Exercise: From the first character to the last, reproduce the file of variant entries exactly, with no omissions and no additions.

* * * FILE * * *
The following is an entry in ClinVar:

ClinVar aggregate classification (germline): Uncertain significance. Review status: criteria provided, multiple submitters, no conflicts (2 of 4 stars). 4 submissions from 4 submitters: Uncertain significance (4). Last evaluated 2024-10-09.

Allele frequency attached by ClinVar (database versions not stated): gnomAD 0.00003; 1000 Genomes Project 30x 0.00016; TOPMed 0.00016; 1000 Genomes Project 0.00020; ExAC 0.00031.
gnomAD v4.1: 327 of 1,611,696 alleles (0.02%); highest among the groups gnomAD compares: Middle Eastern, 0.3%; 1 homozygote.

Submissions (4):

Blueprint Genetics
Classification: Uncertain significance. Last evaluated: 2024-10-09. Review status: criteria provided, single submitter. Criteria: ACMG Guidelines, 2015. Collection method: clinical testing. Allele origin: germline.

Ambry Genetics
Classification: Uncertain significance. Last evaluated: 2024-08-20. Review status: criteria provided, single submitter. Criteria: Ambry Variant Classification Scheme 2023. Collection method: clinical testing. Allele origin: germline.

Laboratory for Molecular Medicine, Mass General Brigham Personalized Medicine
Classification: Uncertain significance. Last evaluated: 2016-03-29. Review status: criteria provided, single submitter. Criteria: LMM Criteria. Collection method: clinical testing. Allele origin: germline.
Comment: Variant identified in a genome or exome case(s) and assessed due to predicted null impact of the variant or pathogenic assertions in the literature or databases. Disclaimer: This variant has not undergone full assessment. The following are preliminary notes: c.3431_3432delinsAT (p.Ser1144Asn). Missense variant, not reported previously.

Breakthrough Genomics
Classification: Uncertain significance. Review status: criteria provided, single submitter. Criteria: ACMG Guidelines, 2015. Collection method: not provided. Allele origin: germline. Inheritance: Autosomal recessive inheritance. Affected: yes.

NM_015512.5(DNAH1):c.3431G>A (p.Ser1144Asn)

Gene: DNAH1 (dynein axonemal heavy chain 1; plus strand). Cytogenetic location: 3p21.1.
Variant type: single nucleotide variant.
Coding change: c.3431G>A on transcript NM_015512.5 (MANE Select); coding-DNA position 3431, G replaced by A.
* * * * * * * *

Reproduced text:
The following is an entry in ClinVar:

ClinVar aggregate classification (germline): Uncertain significance. Review status: criteria provided, multiple submitters, no conflicts (2 of 4 stars). 4 submissions from 4 submitters: Uncertain significance (4). Last evaluated 2024-10-09.

Allele frequency attached by ClinVar (database versions not stated): gnomAD 0.00003; 1000 Genomes Project 30x 0.00016; TOPMed 0.00016; 1000 Genomes Project 0.00020; ExAC 0.00031.
gnomAD v4.1: 327 of 1,611,696 alleles (0.02%); highest among the groups gnomAD compares: Middle Eastern, 0.3%; 1 homozygote.

Submissions (4):

Blueprint Genetics
Classification: Uncertain significance. Last evaluated: 2024-10-09. Review status: criteria provided, single submitter. Criteria: ACMG Guidelines, 2015. Collection method: clinical testing. Allele origin: germline.

Ambry Genetics
Classification: Uncertain significance. Last evaluated: 2024-08-20. Review status: criteria provided, single submitter. Criteria: Ambry Variant Classification Scheme 2023. Collection method: clinical testing. Allele origin: germline.

Laboratory for Molecular Medicine, Mass General Brigham Personalized Medicine
Classification: Uncertain significance. Last evaluated: 2016-03-29. Review status: criteria provided, single submitter. Criteria: LMM Criteria. Collection method: clinical testing. Allele origin: germline.
Comment: Variant identified in a genome or exome case(s) and assessed due to predicted null impact of the variant or pathogenic assertions in the literature or databases. Disclaimer: This variant has not undergone full assessment. The following are preliminary notes: c.3431_3432delinsAT (p.Ser1144Asn). Missense variant, not reported previously.

Breakthrough Genomics
Classification: Uncertain significance. Review status: criteria provided, single submitter. Criteria: ACMG Guidelines, 2015. Collection method: not provided. Allele origin: germline. Inheritance: Autosomal recessive inheritance. Affected: yes.

NM_015512.5(DNAH1):c.3431G>A (p.Ser1144Asn)

Gene: DNAH1 (dynein axonemal heavy chain 1; plus strand). Cytogenetic location: 3p21.1.
Variant type: single nucleotide variant.
Coding change: c.3431G>A on transcript NM_015512.5 (MANE Select); coding-DNA position 3431, G replaced by A.